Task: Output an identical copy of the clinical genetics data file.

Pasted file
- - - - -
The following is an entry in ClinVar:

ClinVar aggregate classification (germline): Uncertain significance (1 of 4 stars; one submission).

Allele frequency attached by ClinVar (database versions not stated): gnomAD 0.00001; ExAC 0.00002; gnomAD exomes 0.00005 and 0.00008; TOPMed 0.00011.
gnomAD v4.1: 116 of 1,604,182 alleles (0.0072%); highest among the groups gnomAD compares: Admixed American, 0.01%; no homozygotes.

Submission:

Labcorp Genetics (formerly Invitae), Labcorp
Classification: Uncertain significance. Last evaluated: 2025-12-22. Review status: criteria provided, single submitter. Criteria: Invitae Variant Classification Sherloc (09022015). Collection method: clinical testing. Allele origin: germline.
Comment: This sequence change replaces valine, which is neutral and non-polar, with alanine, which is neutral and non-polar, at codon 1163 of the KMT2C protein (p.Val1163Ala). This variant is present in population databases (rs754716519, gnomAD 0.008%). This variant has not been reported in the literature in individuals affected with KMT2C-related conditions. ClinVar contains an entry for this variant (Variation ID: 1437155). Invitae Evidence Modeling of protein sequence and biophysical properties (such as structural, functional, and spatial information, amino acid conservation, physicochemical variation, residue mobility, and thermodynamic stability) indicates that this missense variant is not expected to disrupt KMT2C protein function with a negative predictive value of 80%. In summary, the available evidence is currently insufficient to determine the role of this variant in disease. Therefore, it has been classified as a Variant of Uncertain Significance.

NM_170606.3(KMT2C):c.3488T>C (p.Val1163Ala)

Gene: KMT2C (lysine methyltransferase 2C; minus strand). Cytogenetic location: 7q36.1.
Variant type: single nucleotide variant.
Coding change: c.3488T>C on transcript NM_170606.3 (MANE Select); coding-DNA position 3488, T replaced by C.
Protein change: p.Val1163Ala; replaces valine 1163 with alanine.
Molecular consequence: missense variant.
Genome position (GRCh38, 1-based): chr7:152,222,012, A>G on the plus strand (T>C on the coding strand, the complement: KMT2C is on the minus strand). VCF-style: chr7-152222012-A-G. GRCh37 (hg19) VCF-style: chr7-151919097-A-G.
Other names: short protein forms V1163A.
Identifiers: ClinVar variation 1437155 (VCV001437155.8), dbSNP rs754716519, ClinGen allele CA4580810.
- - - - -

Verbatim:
The following is an entry in ClinVar:

ClinVar aggregate classification (germline): Uncertain significance (1 of 4 stars; one submission).

Allele frequency attached by ClinVar (database versions not stated): gnomAD 0.00001; ExAC 0.00002; gnomAD exomes 0.00005 and 0.00008; TOPMed 0.00011.
gnomAD v4.1: 116 of 1,604,182 alleles (0.0072%); highest among the groups gnomAD compares: Admixed American, 0.01%; no homozygotes.

Submission:

Labcorp Genetics (formerly Invitae), Labcorp
Classification: Uncertain significance. Last evaluated: 2025-12-22. Review status: criteria provided, single submitter. Criteria: Invitae Variant Classification Sherloc (09022015). Collection method: clinical testing. Allele origin: germline.
Comment: This sequence change replaces valine, which is neutral and non-polar, with alanine, which is neutral and non-polar, at codon 1163 of the KMT2C protein (p.Val1163Ala). This variant is present in population databases (rs754716519, gnomAD 0.008%). This variant has not been reported in the literature in individuals affected with KMT2C-related conditions. ClinVar contains an entry for this variant (Variation ID: 1437155). Invitae Evidence Modeling of protein sequence and biophysical properties (such as structural, functional, and spatial information, amino acid conservation, physicochemical variation, residue mobility, and thermodynamic stability) indicates that this missense variant is not expected to disrupt KMT2C protein function with a negative predictive value of 80%. In summary, the available evidence is currently insufficient to determine the role of this variant in disease. Therefore, it has been classified as a Variant of Uncertain Significance.

NM_170606.3(KMT2C):c.3488T>C (p.Val1163Ala)

Gene: KMT2C (lysine methyltransferase 2C; minus strand). Cytogenetic location: 7q36.1.
Variant type: single nucleotide variant.
Coding change: c.3488T>C on transcript NM_170606.3 (MANE Select); coding-DNA position 3488, T replaced by C.
Protein change: p.Val1163Ala; replaces valine 1163 with alanine.
Molecular consequence: missense variant.
Genome position (GRCh38, 1-based): chr7:152,222,012, A>G on the plus strand (T>C on the coding strand, the complement: KMT2C is on the minus strand). VCF-style: chr7-152222012-A-G. GRCh37 (hg19) VCF-style: chr7-151919097-A-G.
Other names: short protein forms V1163A.
Identifiers: ClinVar variation 1437155 (VCV001437155.8), dbSNP rs754716519, ClinGen allele CA4580810.